Some of South Africa's most popular cars are too unsafe for other markets

07 November 2017 - 10:43 By Wendy Knowler
Vehicles line up to catch the customer’s eye at a car dealership. File photo
Vehicles line up to catch the customer’s eye at a car dealership. File photo
Image: REUTERS

Some of South Africa’s biggest-selling cars are considered too unsafe to be sold in the United States‚ European Union countries‚ Australia or New Zealand.

That’s because they don’t have electronic stability control – a computerised technology that improves a vehicle's stability by detecting and countering skidding – which has been a legal requirement for new passenger cars in those countries for several years.

Shockingly‚ several of South Africa’s cheapest cars don’t even have anti-lock brakes or airbags.

Yet despite the country having one of the highest car-accident fatality rates in the world – 14‚071 people were killed on our roads last year – cars that don’t tick all the safety boxes are justified as being "an affordable alternative to public transport".

The Automobile Association of South Africa (AA) recently released its second annual Entry-Level Car Safety Report‚ and with it the bombshell news that of the 25 cars selling for R160‚000 or less‚ only two are considered to have acceptable safety: the Toyota Aygo 1.0 and the Nissan Micra 1.2 Visia+.

And of those sub-R160 000 cars‚ only the Micra has stability control.

The cars were awarded points for the number of active safety features they have – for example‚ anti-lock braking systems and electronic stability control – as well as passive safety features‚ such as airbags.

Ten were rated as having poor safety: the Renault Kwid 1.0 Expression‚ Datsun Go+ 1.2 Lux‚ Kia Picanto 1.2 Start‚ Kia Picanto 1.0 Start‚ Datsun Go 1.2 Mid (no airbags)‚ Hyundai i10 1.1 Motion‚ Chery QQ3 0.8 TE‚ Tata Indica 1.4 LGi (no airbags)‚ Tata Vista 1.4 Ini Bounce (no airbags)‚ and Tata Manza 1.4.

The airbag-free Datsun Go 1.2 Mid has been discontinued‚ and the new Go‚ at a starting price of R129‚000‚ now has a driver’s-side airbag standard across the range.

But that leaves thousands of Gos on the roads without airbags‚ given the model’s impressive sales figures – in September‚ 750 Datsun Gos were sold‚ with 701 in August and 782 in July.

By the end of September‚ 16‚451 Gos had been sold in South Africa‚ with sales up 86% on last year.

The Renault Kwid ‚ starting at R127‚000‚ is also selling extremely well – more than 700 a month – despite its relatively poor safety.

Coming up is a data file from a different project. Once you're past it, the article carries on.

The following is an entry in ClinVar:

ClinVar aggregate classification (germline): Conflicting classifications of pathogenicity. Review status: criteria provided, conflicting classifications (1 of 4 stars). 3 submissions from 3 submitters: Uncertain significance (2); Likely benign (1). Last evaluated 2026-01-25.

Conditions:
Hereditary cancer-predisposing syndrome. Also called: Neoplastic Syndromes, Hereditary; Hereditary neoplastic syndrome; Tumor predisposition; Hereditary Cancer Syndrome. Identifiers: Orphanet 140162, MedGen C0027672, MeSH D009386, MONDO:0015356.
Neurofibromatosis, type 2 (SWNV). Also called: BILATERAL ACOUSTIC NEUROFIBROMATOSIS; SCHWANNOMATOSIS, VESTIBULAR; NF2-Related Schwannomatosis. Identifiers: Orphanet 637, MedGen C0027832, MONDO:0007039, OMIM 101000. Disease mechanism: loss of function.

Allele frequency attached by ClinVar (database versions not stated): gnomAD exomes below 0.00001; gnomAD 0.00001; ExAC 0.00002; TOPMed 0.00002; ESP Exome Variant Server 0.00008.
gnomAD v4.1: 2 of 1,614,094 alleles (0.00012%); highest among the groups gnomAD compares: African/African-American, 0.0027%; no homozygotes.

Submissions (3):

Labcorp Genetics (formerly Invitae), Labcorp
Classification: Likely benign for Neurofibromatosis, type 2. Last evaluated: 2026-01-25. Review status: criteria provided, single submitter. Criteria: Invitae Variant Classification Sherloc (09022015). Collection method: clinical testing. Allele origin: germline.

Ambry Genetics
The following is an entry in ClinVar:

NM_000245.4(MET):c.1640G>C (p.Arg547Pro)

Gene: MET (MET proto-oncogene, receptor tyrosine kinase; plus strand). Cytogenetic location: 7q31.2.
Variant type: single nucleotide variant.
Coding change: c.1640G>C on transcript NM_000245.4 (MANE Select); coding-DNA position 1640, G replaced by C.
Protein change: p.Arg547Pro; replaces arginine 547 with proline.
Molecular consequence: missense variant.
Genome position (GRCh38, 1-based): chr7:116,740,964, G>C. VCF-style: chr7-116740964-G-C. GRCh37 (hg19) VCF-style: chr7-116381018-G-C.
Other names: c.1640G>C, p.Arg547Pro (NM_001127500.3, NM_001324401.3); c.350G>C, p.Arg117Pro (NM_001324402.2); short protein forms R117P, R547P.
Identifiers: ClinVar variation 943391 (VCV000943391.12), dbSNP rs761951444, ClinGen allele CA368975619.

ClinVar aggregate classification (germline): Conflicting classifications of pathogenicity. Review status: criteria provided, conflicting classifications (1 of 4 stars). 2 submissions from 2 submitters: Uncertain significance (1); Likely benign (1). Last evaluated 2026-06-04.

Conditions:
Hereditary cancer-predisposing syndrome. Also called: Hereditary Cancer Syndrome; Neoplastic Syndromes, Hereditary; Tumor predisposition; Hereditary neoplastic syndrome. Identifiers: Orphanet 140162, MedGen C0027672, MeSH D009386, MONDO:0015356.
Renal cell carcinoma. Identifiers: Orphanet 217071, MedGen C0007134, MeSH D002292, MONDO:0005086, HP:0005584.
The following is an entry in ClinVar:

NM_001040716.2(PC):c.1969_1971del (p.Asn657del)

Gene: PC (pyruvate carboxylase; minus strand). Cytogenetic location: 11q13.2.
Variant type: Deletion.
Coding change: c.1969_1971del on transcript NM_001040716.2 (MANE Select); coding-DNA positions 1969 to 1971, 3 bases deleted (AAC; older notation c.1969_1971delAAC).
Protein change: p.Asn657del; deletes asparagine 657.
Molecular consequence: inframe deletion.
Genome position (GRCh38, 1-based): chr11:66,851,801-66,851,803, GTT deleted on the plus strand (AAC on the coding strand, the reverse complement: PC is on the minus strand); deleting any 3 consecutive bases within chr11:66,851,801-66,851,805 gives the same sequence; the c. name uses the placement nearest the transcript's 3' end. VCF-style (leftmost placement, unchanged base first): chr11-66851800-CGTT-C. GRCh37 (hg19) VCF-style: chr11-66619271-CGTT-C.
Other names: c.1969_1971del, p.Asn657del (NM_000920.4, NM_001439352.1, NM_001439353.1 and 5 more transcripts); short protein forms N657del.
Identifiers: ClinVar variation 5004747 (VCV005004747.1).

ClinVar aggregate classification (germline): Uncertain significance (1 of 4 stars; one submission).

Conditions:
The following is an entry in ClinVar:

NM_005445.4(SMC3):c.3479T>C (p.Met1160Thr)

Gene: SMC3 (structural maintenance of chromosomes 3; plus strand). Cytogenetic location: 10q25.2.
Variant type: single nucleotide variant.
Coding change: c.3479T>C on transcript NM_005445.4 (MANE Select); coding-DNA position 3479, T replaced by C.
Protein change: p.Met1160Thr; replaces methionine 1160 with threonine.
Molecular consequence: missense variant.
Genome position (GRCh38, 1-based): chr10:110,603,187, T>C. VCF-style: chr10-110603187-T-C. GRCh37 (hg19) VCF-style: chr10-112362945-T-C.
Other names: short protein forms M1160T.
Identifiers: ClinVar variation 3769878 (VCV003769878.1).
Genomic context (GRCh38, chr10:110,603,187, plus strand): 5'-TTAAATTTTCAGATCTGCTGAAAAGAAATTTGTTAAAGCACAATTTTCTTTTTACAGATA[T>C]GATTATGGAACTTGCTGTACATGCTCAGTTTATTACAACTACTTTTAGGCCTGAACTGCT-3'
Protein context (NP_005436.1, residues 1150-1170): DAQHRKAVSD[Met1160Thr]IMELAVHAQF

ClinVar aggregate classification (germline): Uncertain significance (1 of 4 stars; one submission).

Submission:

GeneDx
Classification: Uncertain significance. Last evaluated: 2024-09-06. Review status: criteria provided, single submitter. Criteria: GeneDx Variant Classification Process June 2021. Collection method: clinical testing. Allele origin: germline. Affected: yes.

In the case of the Go‚ the addition of an airbag doesn’t solve the car’s structural problems‚ according to Max Mosley‚ chairman of the UK-based Global New Car Assessment Programme.

“The vehicle structure collapsed during the (crash) test‚ and the high forces placed on the dummies pose a grave risk of death or serious injury‚” Mosley said three years ago‚ about the time the Go went on sale in South Africa. “The Go’s body shell is so unstable that it would be pointless to include airbags in the car.”

He urged Nissan (which owns the Datsun brand) to withdraw the Go from sale in South Africa and other markets‚ including India‚ “pending a re-design of the car’s body shell to make it worthwhile to fit airbags”.

Asked last month if that body shell had since been re-designed‚ Des Fenner‚ Datsun SA’s general manager‚ said “the structural integrity” of the body had been “strengthened”‚ but failed to elaborate.

Instead‚ he focused on price above safety concerns‚ saying: “The Datsun Go has brought independence from public transport to many and provided them with the personal mobility that has enabled them to find and access new opportunities within the economy.”

The attitude is hardly unique. Unfortunately‚ says the AA‚ “price is main driving factor in people’s decisions to buy vehicles”.

“We would like to see more people considering other elements of the vehicles they intend buying‚ such as safety features‚ which can mean the difference between life and death.”


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